Sections in SQL Diagnostic Manager

SQL diagnostic manager is also divided in the following sections, overview sessions, queries, resources, databases, services, logs, and analyze. 

View Server Alerts

You can see alerts from many areas within SQL diagnostic manager, quick at a glance where you can hover your mouse and see detailed information SQL DMT day, where you can see the active alerts that you have for the day And the alert history, where you can filter by metric date severity and finding any alerts that occurred in the past. 

Active alerts

Let’s take a look at an active alert on their SQL DM today. I see that I have a blocking condition going on right now, clicking on that alert takes me to the sessions area where I can see the blocking condition from here. I can get additional information from the blocking report. Blocking report is a snapshot in time of the blocking condition with additional detailed information like the host, the user, the application, the database, and the last commander was issued. Showing blocking conditions in real time is great. What if that condition already occurred in the past?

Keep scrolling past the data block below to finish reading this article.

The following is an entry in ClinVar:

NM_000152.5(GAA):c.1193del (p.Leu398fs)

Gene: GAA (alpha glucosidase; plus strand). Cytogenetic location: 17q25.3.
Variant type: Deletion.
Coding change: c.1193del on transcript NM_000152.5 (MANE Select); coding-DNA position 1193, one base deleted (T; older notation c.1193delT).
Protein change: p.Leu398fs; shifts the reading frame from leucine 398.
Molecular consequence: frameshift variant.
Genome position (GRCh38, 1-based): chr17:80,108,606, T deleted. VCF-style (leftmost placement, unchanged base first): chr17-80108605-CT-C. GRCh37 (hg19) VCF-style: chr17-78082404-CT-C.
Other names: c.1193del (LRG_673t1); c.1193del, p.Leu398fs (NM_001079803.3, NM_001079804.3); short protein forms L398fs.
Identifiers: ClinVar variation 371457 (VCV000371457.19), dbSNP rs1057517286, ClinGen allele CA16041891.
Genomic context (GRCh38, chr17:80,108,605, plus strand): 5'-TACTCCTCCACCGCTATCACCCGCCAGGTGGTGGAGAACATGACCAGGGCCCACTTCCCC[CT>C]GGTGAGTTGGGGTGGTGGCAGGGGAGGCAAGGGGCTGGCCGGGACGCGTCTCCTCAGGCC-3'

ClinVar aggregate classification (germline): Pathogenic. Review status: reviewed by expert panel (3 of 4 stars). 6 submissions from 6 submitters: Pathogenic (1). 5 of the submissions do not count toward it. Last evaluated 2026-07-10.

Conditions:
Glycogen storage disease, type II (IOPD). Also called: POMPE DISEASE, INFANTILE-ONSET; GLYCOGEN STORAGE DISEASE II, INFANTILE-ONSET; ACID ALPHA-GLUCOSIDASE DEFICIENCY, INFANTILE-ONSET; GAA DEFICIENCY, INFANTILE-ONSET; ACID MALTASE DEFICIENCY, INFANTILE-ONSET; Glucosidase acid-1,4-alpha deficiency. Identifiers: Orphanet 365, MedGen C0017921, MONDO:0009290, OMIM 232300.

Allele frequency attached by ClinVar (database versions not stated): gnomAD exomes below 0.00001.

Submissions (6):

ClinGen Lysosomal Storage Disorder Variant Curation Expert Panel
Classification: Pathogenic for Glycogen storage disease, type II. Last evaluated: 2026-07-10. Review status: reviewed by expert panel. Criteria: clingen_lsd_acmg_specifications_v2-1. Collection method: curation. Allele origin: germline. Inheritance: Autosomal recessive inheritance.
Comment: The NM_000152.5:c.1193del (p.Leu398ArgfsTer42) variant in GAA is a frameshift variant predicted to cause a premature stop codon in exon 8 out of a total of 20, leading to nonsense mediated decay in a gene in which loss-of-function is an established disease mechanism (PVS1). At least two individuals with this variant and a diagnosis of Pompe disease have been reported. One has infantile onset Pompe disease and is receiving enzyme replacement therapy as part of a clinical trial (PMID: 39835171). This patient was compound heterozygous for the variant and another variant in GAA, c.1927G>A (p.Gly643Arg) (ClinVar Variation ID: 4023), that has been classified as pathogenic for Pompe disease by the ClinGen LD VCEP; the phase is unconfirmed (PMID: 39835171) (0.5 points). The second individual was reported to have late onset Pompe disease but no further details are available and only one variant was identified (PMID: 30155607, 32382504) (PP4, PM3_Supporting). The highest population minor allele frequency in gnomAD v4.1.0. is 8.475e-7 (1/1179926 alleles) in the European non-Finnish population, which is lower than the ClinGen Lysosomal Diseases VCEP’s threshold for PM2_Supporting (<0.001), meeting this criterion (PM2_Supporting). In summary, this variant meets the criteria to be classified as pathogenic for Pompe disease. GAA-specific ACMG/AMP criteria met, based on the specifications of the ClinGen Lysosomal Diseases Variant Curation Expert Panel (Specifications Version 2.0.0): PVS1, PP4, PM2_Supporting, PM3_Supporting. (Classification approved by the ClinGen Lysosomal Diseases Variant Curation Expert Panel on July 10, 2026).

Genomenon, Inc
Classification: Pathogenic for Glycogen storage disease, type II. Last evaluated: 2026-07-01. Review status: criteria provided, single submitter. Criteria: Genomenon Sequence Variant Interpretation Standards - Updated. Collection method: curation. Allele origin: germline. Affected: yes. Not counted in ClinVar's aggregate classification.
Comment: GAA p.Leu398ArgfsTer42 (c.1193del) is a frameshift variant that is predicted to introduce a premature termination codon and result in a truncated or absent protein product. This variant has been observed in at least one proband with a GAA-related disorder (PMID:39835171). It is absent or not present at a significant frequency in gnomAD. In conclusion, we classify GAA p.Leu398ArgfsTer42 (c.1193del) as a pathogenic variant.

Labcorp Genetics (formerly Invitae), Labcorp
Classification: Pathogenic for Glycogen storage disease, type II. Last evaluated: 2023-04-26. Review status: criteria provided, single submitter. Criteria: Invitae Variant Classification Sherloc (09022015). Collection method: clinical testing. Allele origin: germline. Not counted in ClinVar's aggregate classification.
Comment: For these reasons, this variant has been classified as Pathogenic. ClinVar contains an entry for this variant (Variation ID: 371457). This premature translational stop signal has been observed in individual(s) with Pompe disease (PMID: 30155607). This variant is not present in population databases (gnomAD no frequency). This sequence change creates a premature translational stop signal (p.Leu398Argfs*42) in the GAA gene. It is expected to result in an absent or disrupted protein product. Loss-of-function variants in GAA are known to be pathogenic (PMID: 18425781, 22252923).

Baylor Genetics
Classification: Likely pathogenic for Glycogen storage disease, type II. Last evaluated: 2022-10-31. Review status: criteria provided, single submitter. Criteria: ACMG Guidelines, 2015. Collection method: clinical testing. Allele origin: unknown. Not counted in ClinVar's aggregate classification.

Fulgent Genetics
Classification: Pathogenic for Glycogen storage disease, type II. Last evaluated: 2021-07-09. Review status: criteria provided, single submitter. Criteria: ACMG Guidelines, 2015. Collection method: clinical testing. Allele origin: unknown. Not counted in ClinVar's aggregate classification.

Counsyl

Historical alerts

With SQL diagnostic manager, I can use the history browser to navigate back to where the specific condition occurs. Here I have selected a blocking condition for a specific server over the weekend when I was not in the office, I can right click and show the historical view. It takes me to that specific time and date. Here I can go forward or backward for each collection period. In my case is every minute. 

View Deadlocks

Deadlocks are also shown in a report format. Although deadlocks resolve themselves in SQL server, we can still get a report on which session got terminated. We can export that information into an XDL file that can be easily shared with someone else so they can open any management studio. 

Analyze SQL Queries